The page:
His report dismisses Blair’s claim that difficulties after the invasion could not have been known in advance, saying top-level ministers were well aware of the inadequacy of the American’s plans to rebuild the country.
“The government’s preparations failed to take account of the magnitude of the task of stabilising, administering and reconstructing Iraq and of the responsibilities which were likely to fall to the UK.”
- Blair-Bush memos
Memos, released alongside the report, also shed fresh light on exchanges between Blair and Bush in the run-up to the war.
They revealed that the pair were discussing regime change in Iraq as early as 2001, but Blair had urged Bush not to take rash action in the wake of 9/11.
But by the time Blair met Bush in Crawford, Texas in early 2002, the UK’s thinking had undergone a “profound change”.
The Joint Intelligence Committee said Saddam Hussein could not be removed from power without an invasion” and the government described Iraq as a threat that “had to be dealt with”.
A note in July 2002 – nine months before the invasion – showed Blair telling the president thatthe UK would be with him “whatever”.
Sir John accused Blair of “overestimated his ability to influence US decisions on Iraq”.
- Legality of the war
Sir John Chilcot said his report did not make a judgement on the legality of the conflict.
But he pointedly added: “The circumstances in which it was decided that there was a legal basis for UK military action were far from satisfactory.”
- Family reaction
The tearful families of the British soldiers who died said their loved ones had died “unnecessarily” as they attacked Blair for launching the military action.
“There is one terrorist in this world that the world needs to be aware of, and his name is Tony Blair – the world’s worst terrorist,” the sister of Sergeant Bob O’Connor told reporters.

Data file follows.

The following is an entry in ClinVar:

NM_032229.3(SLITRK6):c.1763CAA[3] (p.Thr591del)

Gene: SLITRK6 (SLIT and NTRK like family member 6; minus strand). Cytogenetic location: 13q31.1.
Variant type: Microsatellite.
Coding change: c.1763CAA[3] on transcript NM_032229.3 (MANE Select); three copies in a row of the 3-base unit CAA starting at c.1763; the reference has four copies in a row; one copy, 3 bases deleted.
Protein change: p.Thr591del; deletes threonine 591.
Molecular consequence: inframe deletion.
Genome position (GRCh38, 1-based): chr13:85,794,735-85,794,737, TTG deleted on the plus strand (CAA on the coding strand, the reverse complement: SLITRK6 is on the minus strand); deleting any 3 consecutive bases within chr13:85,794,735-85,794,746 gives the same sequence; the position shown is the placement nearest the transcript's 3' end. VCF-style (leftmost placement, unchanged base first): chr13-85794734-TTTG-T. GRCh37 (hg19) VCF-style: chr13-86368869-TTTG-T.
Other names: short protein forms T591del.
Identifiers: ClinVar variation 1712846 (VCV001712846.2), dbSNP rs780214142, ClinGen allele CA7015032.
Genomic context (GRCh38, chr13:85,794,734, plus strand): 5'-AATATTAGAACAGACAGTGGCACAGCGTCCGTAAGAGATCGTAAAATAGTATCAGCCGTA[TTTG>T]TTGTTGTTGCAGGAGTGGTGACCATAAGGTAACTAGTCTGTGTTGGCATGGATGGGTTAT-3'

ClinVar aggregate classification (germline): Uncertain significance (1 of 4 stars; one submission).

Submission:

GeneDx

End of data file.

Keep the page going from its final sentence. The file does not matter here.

Reg Keys, whose son, Lance Corporal Thomas Keys, was 20 years old when he was killed in Iraq in 2003, said his son had “died in vain”.
Ronnie Barker, the mother of 23-year-old Private Lee Ellis who died in 2006, said she “would like to see Tony Blair in court”.
The families’ lawyer, Matthew Jury, said legal action against Blair was “possible” but refused to go into details when pressed further.
- Political reaction
Prime Minister David Cameron – who voted for war in 2003 – told MPs that lessons had to be learned and “acted on”.
He said sending troops into battle without the right equipment was “unacceptable”.
“Whatever else we learn from this conflict, we must all pledge that this will never happen again,” he said.
Labour leader Jeremy Corbyn, a fierce critic of Blair and the Iraq War, said the invasion had been judged illegal by international authorities.
But Corbyn, who was heckled during his speech, stopped short of calling for his predecessor to be tried for war crimes as some had expected.
Alastair Campbell, Blair’s former communications chief, told ITV News that his former boss was just following the intelligence he was given.
Former cabinet minister Jack Straw, who was foreign secretary at the time of the invasion, said the consequences of the decision to take military action will “live with me for the rest of my life”.
Liberal Democrat leader Tim Farron said the inquiry’s findings vindicated his predecessor Charles Kennedy’s decision not to back the war. He said the war’s legacy threatened the safety “of all of us”.